by Andrew Boyd
Today, a club. The University of Houston's College of Engineering presents this series about the machines that make our civilization run, and the people whose ingenuity created them.
The remnants of a party were everywhere, my colleague told me. He'd returned from a hiking trip to find his house, well, spotless and well stocked: three unopened bottles of wine, three sparkling Italian mineral water, unfinished gazpacho, quiche, and expensive cheese in the refrigerator, and a massive salad bowl he'd never seen before. It could mean only one thing: book club.
It's safe to say book discussion clubs have been around for as long as books. The details vary, but the basic premise doesn't change much from club to club: read a book or books; discuss. Some book clubs focus on a particular topic, like U.S. history. Others are more free-wheeling. Whatever the chosen book, readers are encouraged not just to read, but to read critically and come prepared to share their thoughts and insights.
The modern book club traces its roots to the Enlightenment and the literary salons of Paris. Here, men and women met to discuss not only books but any topic considered intellectually stimulating. Expanding the mind was an important part of a book club gathering.
Since that time women have been as closely associated with book clubs as men, if not more so. And it's really no surprise. Most universities barred women from attending until late in the nineteenth century. Early book clubs served as an opportunity for women to engage in meaningful discourse when other outlets simply didn't exist. Men had the workplace and the pub. Women had the home.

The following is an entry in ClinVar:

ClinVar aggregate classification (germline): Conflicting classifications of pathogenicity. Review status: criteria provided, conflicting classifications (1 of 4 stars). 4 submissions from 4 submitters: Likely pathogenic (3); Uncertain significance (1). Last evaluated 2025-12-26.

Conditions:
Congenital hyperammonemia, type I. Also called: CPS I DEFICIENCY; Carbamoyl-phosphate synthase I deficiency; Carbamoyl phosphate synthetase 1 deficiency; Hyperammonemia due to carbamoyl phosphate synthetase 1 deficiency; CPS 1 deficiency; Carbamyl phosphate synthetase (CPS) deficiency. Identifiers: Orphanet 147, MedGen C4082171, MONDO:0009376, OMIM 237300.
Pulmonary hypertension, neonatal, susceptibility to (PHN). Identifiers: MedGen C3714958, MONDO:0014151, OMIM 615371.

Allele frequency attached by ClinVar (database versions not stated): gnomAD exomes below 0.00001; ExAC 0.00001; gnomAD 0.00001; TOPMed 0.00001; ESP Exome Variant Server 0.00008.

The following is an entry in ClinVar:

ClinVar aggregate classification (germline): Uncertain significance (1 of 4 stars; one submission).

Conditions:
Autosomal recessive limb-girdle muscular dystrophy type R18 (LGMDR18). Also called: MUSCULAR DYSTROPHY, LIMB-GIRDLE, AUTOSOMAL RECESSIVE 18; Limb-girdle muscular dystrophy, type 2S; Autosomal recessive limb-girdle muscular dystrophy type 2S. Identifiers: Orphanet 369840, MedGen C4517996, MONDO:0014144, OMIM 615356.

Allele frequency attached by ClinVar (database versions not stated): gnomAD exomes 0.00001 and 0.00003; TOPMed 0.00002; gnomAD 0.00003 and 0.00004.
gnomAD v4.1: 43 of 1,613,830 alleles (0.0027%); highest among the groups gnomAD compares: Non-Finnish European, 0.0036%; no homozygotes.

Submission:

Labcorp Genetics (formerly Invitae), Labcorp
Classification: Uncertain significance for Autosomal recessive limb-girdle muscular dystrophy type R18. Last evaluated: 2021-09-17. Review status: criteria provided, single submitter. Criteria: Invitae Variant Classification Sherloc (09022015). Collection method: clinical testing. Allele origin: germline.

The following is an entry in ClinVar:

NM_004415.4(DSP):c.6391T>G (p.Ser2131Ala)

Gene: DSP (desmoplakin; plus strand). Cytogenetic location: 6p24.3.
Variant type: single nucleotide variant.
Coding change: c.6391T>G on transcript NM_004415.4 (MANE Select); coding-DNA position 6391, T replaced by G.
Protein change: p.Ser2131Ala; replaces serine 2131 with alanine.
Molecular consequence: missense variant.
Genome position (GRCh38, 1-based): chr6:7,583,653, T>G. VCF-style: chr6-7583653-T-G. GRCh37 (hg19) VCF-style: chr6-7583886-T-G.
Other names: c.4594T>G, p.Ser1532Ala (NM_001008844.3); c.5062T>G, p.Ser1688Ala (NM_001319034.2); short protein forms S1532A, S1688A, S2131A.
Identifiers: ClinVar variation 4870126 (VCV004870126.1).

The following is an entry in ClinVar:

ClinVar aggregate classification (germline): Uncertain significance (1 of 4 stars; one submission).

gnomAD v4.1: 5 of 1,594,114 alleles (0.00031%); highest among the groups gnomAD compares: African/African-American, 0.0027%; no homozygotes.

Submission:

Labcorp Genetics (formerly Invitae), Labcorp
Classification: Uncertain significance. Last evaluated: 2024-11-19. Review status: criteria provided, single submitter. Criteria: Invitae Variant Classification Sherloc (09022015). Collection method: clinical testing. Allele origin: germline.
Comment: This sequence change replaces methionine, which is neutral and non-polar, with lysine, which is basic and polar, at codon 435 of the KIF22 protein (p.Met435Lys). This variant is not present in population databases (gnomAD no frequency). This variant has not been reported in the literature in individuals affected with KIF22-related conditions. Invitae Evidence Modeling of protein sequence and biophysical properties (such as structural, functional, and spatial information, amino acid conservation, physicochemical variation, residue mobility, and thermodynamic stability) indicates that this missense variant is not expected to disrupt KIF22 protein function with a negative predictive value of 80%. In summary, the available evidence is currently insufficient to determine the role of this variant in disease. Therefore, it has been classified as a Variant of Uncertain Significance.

Book clubs have always been a mix of social as well as intellectual activity, but the emphasis has shifted over the years. Before the age of radio, television, and the Internet, reading and talking were the primary sources of information exchange. Book clubs introduced people to breathtaking new ideas, like an explorer's trip to Africa or a newfangled theory called evolution. Book clubs were a catalyst for discovery.
Today we're drowning in a sea of information. Discovering new ideas isn't an issue; it's making time to assimilate them.
That's what the modern home book club does. It forces time to be set aside for one particular topic in some depth. But it does more. It pulls people away from the one-way flow of media delivered information and thrusts them into a two way exchange. Book clubbers both take and give. Human interaction is as important as the information itself.
So it's no surprise my friend returned to find the vestiges of an elaborate social ritual that goes by the name book club, though he did confide a continued uneasiness. When he asked his wife how the gathering had gone, he didn't get many details. "After all," she informed him, "what happens in book club stays in book club."
I'm Andy Boyd at the University of Houston, where we're interested in the way inventive minds work.
Notes and references:
Salon (gathering). From the Wikipedia Web site: https://en.wikipedia.org/wiki/Salon_%28gathering%29. Accessed September 20, 2011.
The picture of the salon is from Wikimedia Commons. The remaining picture is from a U.S. government Web site.
This episode was first aired on September 22, 2011